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The World Heritage Mount Emei

The World Heritage site is an area of natural beauty by virtue of its high plant species diversity, with a large number of endemic species. It also underlines the importance of the link between the tangible and intangible, the natural and the cultural. The Mount Emei (Emishan) area possesses exceptional cultural significance, as it is the place where Buddhism first became established on Chinese territory and from where it spread widely throughout the East.

Mount Emei Scenic Area
Continent: Asia
Country: China
Category: Mixed Heritage Property
Criterion: (IV)(VI) (X)
Date of Inscription: 1996

Heritage Mount Emei

Heritage Mount Emei is located in central Sichuan Province, the nominated area includes Mount Emei Scenic and Historical Area, west of Emeishan City, and the Leshan Giant Buddha Scenic Area, south-east of Leshan City at the confluence of three rivers: Minjiang, Dadu and Qinqyi.

Mount Emei, with its characteristic three summits, rises 2,600 m from the western margin of the Chengdu Plain. Its diverse topography includes a range of undulating hills, valleys, deep gullies and high peaks. Sedimentary rocks from the late Precambrian contain a large number of fossils and are an important source of geological information.

Leshan Giant Buddha Scenic Area
Leshan Giant Buddha Scenic Area

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Mount Emei contains both Sino-Japanese and Sino-Himalayan flora. Five vegetation belts are defined according to vertical zonation. In ascending height order they are: subtropical evergreen broadleaved forest (below 1,500 m), evergreen and deciduous broadleaved mixed forest, coniferous and broadleaved mixed forest, subalpine coniferous forest and subalpine shrubs above 2,800 m. Some 3,200 plant species in 242 families have been recorded, of which 31 are under national protection. There are some 1,600 species of medicinal plants and 600 species of commercial interest. More than 100 species are endemic.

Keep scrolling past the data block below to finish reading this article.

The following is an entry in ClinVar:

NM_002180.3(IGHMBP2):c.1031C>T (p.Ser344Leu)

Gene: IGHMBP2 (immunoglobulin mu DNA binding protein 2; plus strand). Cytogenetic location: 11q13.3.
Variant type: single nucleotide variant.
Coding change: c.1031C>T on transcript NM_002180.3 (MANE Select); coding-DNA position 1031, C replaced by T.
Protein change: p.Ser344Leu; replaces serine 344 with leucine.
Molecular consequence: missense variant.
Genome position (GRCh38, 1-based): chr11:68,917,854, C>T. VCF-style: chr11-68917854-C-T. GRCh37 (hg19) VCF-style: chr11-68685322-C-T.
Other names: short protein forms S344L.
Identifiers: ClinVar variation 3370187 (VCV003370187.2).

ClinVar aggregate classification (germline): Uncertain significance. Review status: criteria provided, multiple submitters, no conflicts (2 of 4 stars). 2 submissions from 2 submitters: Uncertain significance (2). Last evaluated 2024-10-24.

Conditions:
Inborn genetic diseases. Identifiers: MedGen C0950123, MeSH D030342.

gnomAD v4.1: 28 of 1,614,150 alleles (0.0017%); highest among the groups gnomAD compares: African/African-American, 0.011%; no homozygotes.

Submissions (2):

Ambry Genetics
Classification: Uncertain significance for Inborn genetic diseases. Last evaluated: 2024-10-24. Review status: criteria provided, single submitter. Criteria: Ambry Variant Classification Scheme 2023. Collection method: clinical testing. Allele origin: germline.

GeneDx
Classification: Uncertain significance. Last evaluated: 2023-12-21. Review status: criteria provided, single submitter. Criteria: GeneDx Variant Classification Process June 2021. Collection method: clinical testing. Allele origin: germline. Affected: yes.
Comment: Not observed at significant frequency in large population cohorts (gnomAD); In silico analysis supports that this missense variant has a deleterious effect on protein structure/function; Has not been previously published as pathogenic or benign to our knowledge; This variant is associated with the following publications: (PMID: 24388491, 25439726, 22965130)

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Some 2,300 animal species have been recorded, of which 29 are under national protection, 157 species being threatened or endemic animals to China. A number of type specimens have been taken from Mount Emei. A number of internationally threatened species are to be found, including lesser (red) panda, Asiatic black bear, mainland serow, Asiatic golden cat, Tibetan macaque, Chinese giant salamander and grey-hooded parrot bill. Archaeological evidence indicates that the area was inhabited as long as 10,000 years ago.

Both Mount Emei and the Leshan Giant Buddha are places of historical importance, constituting one of the four holy lands of Chinese Buddhism. Mount Emei's history has been documented and recorded for over 2,000 years, during which time a rich Buddhist cultural heritage has accumulated, including cultural relics, architectural heritage, collected calligraphy, paintings, tablet inscriptions and earthenware.

Leshan Giant Buddha Scenic Area, which covers 2,500 ha, includes a number of significant cultural artefacts. These include the sitting Giant Buddha Statue, carved on the Xiluo Peak of Mount Lingyun in the early 8th century and standing 71 m high, with its back against Mount Jiuding and facing the confluence of the Minjiang, Dadu and Qinqyi rivers. In addition there are more than 90 stone carvings, Buddhist shrines made during the Tang dynasty, the Lidui (a large rock cut in the centre of the river for irrigation purposes), tombs, Buddha statues, pagodas, temples and city walls.

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